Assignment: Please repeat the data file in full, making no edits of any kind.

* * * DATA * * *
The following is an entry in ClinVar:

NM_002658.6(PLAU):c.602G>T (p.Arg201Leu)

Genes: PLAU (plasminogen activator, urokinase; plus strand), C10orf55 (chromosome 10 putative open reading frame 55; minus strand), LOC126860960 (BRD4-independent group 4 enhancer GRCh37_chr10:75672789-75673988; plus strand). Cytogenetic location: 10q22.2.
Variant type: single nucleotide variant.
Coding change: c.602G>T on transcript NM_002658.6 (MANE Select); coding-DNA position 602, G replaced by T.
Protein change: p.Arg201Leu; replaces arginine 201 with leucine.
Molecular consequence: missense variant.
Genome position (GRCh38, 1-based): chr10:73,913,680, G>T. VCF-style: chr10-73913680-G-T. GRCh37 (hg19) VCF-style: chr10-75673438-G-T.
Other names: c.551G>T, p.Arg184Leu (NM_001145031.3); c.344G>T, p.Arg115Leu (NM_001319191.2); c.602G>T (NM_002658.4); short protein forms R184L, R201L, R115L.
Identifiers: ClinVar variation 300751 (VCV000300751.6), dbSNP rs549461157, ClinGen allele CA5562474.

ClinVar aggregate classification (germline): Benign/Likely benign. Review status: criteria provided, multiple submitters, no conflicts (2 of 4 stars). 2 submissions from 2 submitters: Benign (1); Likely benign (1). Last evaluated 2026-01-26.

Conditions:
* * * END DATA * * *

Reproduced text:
The following is an entry in ClinVar:

NM_002658.6(PLAU):c.602G>T (p.Arg201Leu)

Genes: PLAU (plasminogen activator, urokinase; plus strand), C10orf55 (chromosome 10 putative open reading frame 55; minus strand), LOC126860960 (BRD4-independent group 4 enhancer GRCh37_chr10:75672789-75673988; plus strand). Cytogenetic location: 10q22.2.
Variant type: single nucleotide variant.
Coding change: c.602G>T on transcript NM_002658.6 (MANE Select); coding-DNA position 602, G replaced by T.
Protein change: p.Arg201Leu; replaces arginine 201 with leucine.
Molecular consequence: missense variant.
Genome position (GRCh38, 1-based): chr10:73,913,680, G>T. VCF-style: chr10-73913680-G-T. GRCh37 (hg19) VCF-style: chr10-75673438-G-T.
Other names: c.551G>T, p.Arg184Leu (NM_001145031.3); c.344G>T, p.Arg115Leu (NM_001319191.2); c.602G>T (NM_002658.4); short protein forms R184L, R201L, R115L.
Identifiers: ClinVar variation 300751 (VCV000300751.6), dbSNP rs549461157, ClinGen allele CA5562474.

ClinVar aggregate classification (germline): Benign/Likely benign. Review status: criteria provided, multiple submitters, no conflicts (2 of 4 stars). 2 submissions from 2 submitters: Benign (1); Likely benign (1). Last evaluated 2026-01-26.

Conditions: